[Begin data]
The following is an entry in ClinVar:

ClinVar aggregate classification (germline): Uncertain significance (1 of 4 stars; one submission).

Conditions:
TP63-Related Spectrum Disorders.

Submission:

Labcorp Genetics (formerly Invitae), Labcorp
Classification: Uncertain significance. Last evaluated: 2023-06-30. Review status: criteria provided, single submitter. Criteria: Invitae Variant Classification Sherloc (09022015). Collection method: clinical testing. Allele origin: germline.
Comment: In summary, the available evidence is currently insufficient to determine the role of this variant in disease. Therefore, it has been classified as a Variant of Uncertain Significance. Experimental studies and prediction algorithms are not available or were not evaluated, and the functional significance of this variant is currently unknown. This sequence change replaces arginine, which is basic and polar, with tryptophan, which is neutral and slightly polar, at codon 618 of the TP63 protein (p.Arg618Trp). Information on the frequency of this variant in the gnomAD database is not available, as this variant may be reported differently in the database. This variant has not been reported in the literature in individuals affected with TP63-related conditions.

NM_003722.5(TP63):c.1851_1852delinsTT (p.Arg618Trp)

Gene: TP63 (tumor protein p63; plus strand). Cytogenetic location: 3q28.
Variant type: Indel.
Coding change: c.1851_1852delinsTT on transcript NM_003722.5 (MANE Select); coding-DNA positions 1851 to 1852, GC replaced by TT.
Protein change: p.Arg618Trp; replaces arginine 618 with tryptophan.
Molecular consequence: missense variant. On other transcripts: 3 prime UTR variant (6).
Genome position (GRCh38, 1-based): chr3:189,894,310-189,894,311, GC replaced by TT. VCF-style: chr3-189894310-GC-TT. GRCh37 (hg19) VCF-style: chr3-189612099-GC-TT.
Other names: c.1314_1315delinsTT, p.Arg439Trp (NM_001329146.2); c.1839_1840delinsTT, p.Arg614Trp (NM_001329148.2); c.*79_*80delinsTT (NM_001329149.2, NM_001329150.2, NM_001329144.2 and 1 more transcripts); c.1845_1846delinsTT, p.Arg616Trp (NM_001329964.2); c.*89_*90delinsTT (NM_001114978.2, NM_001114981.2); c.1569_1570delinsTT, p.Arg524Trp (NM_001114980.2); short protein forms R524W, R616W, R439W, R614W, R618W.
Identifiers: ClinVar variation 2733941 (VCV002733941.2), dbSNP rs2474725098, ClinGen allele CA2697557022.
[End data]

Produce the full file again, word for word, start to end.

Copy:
The following is an entry in ClinVar:

ClinVar aggregate classification (germline): Uncertain significance (1 of 4 stars; one submission).

Conditions:
TP63-Related Spectrum Disorders.

Submission:

Labcorp Genetics (formerly Invitae), Labcorp
Classification: Uncertain significance. Last evaluated: 2023-06-30. Review status: criteria provided, single submitter. Criteria: Invitae Variant Classification Sherloc (09022015). Collection method: clinical testing. Allele origin: germline.
Comment: In summary, the available evidence is currently insufficient to determine the role of this variant in disease. Therefore, it has been classified as a Variant of Uncertain Significance. Experimental studies and prediction algorithms are not available or were not evaluated, and the functional significance of this variant is currently unknown. This sequence change replaces arginine, which is basic and polar, with tryptophan, which is neutral and slightly polar, at codon 618 of the TP63 protein (p.Arg618Trp). Information on the frequency of this variant in the gnomAD database is not available, as this variant may be reported differently in the database. This variant has not been reported in the literature in individuals affected with TP63-related conditions.

NM_003722.5(TP63):c.1851_1852delinsTT (p.Arg618Trp)

Gene: TP63 (tumor protein p63; plus strand). Cytogenetic location: 3q28.
Variant type: Indel.
Coding change: c.1851_1852delinsTT on transcript NM_003722.5 (MANE Select); coding-DNA positions 1851 to 1852, GC replaced by TT.
Protein change: p.Arg618Trp; replaces arginine 618 with tryptophan.
Molecular consequence: missense variant. On other transcripts: 3 prime UTR variant (6).
Genome position (GRCh38, 1-based): chr3:189,894,310-189,894,311, GC replaced by TT. VCF-style: chr3-189894310-GC-TT. GRCh37 (hg19) VCF-style: chr3-189612099-GC-TT.
Other names: c.1314_1315delinsTT, p.Arg439Trp (NM_001329146.2); c.1839_1840delinsTT, p.Arg614Trp (NM_001329148.2); c.*79_*80delinsTT (NM_001329149.2, NM_001329150.2, NM_001329144.2 and 1 more transcripts); c.1845_1846delinsTT, p.Arg616Trp (NM_001329964.2); c.*89_*90delinsTT (NM_001114978.2, NM_001114981.2); c.1569_1570delinsTT, p.Arg524Trp (NM_001114980.2); short protein forms R524W, R616W, R439W, R614W, R618W.
Identifiers: ClinVar variation 2733941 (VCV002733941.2), dbSNP rs2474725098, ClinGen allele CA2697557022.